skip to content

The Future of Developmental Science

September 6, 2022
Image for APA Summary Header

“We have studied youth in so many different aspects of psychology for decades, but the world is changing quite dramatically,” said Dr. Mitch Prinstein, at the 2022 American Psychological Association (APA) Science Summit. So, how does the way that we approach the study of youth need to change?

This was the topic of the Future of Science on Youth: 21st Century Developmental Influences panel at the APA Summit, featuring NSCA member Dr. Candice Odgers, UC Irvine, along with Dr. Dante Cicchetti, University of Minnesota and the Institute of Child Development, and Dr. Enrique W. Neblett, University of Michigan School of Public Health.

The panelists identified a few necessary shifts as developmental science looks to the future.

Diversity and intersectionality

“I think we need to (and we are doing so) move beyond a White-centric study of the questions that we have posed in child development and developmental psychopathology,” said Dr. Cicchetti. “It is already beginning to happen in scientific journals, in university departments, and the like.”

Dr. Neblett agreed. “Our world is not just Black/White anymore,” he said. “A number of [new] papers look specifically at how those racial and ethnic identities interact with gender identity, interact with age, for example, in ways that we just haven’t done before.”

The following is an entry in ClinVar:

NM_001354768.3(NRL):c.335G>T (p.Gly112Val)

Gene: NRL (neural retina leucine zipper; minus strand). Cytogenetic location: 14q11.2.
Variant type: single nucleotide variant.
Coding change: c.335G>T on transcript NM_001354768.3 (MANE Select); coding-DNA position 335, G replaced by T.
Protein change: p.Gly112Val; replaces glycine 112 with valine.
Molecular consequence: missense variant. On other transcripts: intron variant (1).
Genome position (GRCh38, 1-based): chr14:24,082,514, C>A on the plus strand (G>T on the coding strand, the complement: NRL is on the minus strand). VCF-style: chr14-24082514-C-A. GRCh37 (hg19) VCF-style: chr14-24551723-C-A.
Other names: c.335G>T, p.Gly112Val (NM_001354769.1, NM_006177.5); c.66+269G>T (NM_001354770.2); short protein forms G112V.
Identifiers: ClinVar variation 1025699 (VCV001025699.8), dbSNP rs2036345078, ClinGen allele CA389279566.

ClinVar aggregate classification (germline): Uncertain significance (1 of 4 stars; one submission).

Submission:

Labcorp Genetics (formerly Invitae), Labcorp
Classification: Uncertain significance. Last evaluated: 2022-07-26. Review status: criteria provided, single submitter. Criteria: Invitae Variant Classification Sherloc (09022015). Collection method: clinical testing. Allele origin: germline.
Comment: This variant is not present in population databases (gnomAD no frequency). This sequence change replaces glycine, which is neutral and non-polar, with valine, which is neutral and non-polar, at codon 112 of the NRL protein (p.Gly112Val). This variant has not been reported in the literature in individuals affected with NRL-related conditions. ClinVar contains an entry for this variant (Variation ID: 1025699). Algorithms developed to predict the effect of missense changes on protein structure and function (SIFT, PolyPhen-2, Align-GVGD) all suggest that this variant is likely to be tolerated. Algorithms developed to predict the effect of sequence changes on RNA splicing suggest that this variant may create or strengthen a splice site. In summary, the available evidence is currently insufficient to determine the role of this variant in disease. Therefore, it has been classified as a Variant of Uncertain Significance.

Contexts and structural factors

Dr. Neblett shared two ways that his research has changed over the past 2 to 3 years. First, his research on how racism and discrimination can affect our biological systems is beginning to further explore how structural- and institutional-level factors contribute to youth outcomes.

“Instead of just focusing on individual racism or discrimination, we’re looking at the extent to which all of the structural forms of racism have impacts,” he said. “We also have to think about things like incarceration and immigration policy, and how those things also have implications for health.”

Dr. Odgers agreed. “We’re seeing those inequalities or those opportunity gaps for kids replicate themselves in online spaces,” she said. She pointed out that youth from lower-income households spend an average of 3 more hours per day online than their higher-income peers, with less access to quality online learning opportunities.

We need to approach the study of youth from not just an individual perspective, but also a structural one, by asking questions like, “How do we close that opportunity gap across all these different structures and settings?”

Involving communities and youth

Dr. Neblett said that partnering with communities when doing research, such as by involving them in creating questions and conducting surveys, has become increasingly important. “I’m very much trying to partner with youth themselves, and partner with communities to come up with the questions that we ask, because I think that’s an important part of the process,” he said.

Engaging youth in science as research collaborators or focus groups can “increase the chances that the things that we build will have impact, scale, and will be authentic and reasonable out in the world,” said Candice.

Hope for the future

Finally, panelists were asked to share their perspective on the future of science on youth in 10 years.

All agreed it was time to eliminate racial achievement gaps and racism. “It’s got to go,” Dr. Chichetti said, to applause.

“I think there’s a lot of hope,” said Candice. “We have the most educated population of young people this country has seen. There are a lot of positive changes, so I’m hoping that we can continue to build on some of that 10 years from now.”

back to top